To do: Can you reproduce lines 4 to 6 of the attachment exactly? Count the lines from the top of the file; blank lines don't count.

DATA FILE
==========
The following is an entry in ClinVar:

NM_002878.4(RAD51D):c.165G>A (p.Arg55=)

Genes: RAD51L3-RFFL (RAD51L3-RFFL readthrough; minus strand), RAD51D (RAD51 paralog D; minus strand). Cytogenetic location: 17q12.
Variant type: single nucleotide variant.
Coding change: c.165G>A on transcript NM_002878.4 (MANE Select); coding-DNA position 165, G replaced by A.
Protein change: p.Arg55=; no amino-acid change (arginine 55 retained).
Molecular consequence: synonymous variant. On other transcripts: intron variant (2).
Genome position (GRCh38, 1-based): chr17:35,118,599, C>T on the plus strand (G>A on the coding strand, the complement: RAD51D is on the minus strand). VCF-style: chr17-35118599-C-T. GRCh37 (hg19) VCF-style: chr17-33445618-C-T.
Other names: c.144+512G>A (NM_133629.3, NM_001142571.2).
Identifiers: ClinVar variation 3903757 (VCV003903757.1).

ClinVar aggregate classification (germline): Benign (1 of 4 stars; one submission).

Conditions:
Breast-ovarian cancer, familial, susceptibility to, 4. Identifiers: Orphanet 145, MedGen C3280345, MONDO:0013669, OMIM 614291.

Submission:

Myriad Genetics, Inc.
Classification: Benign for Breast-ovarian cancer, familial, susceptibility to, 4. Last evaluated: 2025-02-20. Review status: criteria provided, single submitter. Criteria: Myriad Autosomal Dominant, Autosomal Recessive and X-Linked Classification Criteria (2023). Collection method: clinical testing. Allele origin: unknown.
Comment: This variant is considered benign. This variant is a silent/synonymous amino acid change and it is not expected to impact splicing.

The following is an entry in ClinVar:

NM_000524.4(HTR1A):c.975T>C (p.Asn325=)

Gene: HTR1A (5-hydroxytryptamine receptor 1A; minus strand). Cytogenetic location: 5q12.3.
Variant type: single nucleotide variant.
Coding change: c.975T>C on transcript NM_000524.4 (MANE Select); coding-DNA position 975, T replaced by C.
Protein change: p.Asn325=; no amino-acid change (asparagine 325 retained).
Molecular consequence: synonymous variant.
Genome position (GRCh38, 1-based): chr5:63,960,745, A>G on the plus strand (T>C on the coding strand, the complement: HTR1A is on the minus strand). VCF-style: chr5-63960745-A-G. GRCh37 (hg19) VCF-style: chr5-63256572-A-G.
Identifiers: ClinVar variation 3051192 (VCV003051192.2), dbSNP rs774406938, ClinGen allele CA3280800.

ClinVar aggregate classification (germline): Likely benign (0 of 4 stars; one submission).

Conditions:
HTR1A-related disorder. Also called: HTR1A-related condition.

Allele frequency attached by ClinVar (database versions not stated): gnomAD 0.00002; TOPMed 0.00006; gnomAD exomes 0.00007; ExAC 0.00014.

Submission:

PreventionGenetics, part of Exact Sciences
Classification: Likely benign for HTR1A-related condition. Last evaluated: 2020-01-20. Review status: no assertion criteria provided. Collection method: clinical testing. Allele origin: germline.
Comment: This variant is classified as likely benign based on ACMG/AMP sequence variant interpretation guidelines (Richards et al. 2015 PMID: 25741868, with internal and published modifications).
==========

Variant type: single nucleotide variant.
Coding change: c.165G>A on transcript NM_002878.4 (MANE Select); coding-DNA position 165, G replaced by A.
Protein change: p.Arg55=; no amino-acid change (arginine 55 retained).